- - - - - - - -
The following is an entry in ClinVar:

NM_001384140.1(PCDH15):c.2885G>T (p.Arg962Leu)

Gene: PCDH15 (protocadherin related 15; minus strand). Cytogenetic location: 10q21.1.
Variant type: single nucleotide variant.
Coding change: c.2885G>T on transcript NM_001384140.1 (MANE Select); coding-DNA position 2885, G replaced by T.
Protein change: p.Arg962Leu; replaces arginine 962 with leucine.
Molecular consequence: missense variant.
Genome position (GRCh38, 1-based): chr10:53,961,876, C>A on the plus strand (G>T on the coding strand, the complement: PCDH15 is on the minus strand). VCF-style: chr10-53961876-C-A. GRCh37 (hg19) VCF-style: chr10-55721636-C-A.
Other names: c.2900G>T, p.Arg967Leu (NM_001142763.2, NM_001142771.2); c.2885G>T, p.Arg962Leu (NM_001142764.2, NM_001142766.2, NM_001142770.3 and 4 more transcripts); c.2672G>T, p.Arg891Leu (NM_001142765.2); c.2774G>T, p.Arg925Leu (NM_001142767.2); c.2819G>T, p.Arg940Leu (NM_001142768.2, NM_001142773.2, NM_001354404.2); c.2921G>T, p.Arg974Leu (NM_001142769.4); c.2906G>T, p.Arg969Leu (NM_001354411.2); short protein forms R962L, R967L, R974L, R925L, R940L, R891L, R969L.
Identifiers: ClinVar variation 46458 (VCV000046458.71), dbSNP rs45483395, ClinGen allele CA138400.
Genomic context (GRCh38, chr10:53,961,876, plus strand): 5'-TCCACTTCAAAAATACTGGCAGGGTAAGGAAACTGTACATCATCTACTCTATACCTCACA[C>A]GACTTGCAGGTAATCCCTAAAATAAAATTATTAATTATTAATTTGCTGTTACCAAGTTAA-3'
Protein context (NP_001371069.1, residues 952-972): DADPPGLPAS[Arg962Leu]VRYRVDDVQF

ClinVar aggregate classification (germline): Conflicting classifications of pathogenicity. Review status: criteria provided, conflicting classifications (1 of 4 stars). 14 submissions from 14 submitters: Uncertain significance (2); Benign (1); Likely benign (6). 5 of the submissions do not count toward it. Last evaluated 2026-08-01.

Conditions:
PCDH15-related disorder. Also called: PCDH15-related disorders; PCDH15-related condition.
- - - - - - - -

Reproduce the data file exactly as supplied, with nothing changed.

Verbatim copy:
The following is an entry in ClinVar:

NM_001384140.1(PCDH15):c.2885G>T (p.Arg962Leu)

Gene: PCDH15 (protocadherin related 15; minus strand). Cytogenetic location: 10q21.1.
Variant type: single nucleotide variant.
Coding change: c.2885G>T on transcript NM_001384140.1 (MANE Select); coding-DNA position 2885, G replaced by T.
Protein change: p.Arg962Leu; replaces arginine 962 with leucine.
Molecular consequence: missense variant.
Genome position (GRCh38, 1-based): chr10:53,961,876, C>A on the plus strand (G>T on the coding strand, the complement: PCDH15 is on the minus strand). VCF-style: chr10-53961876-C-A. GRCh37 (hg19) VCF-style: chr10-55721636-C-A.
Other names: c.2900G>T, p.Arg967Leu (NM_001142763.2, NM_001142771.2); c.2885G>T, p.Arg962Leu (NM_001142764.2, NM_001142766.2, NM_001142770.3 and 4 more transcripts); c.2672G>T, p.Arg891Leu (NM_001142765.2); c.2774G>T, p.Arg925Leu (NM_001142767.2); c.2819G>T, p.Arg940Leu (NM_001142768.2, NM_001142773.2, NM_001354404.2); c.2921G>T, p.Arg974Leu (NM_001142769.4); c.2906G>T, p.Arg969Leu (NM_001354411.2); short protein forms R962L, R967L, R974L, R925L, R940L, R891L, R969L.
Identifiers: ClinVar variation 46458 (VCV000046458.71), dbSNP rs45483395, ClinGen allele CA138400.
Genomic context (GRCh38, chr10:53,961,876, plus strand): 5'-TCCACTTCAAAAATACTGGCAGGGTAAGGAAACTGTACATCATCTACTCTATACCTCACA[C>A]GACTTGCAGGTAATCCCTAAAATAAAATTATTAATTATTAATTTGCTGTTACCAAGTTAA-3'
Protein context (NP_001371069.1, residues 952-972): DADPPGLPAS[Arg962Leu]VRYRVDDVQF

ClinVar aggregate classification (germline): Conflicting classifications of pathogenicity. Review status: criteria provided, conflicting classifications (1 of 4 stars). 14 submissions from 14 submitters: Uncertain significance (2); Benign (1); Likely benign (6). 5 of the submissions do not count toward it. Last evaluated 2026-08-01.

Conditions:
PCDH15-related disorder. Also called: PCDH15-related disorders; PCDH15-related condition.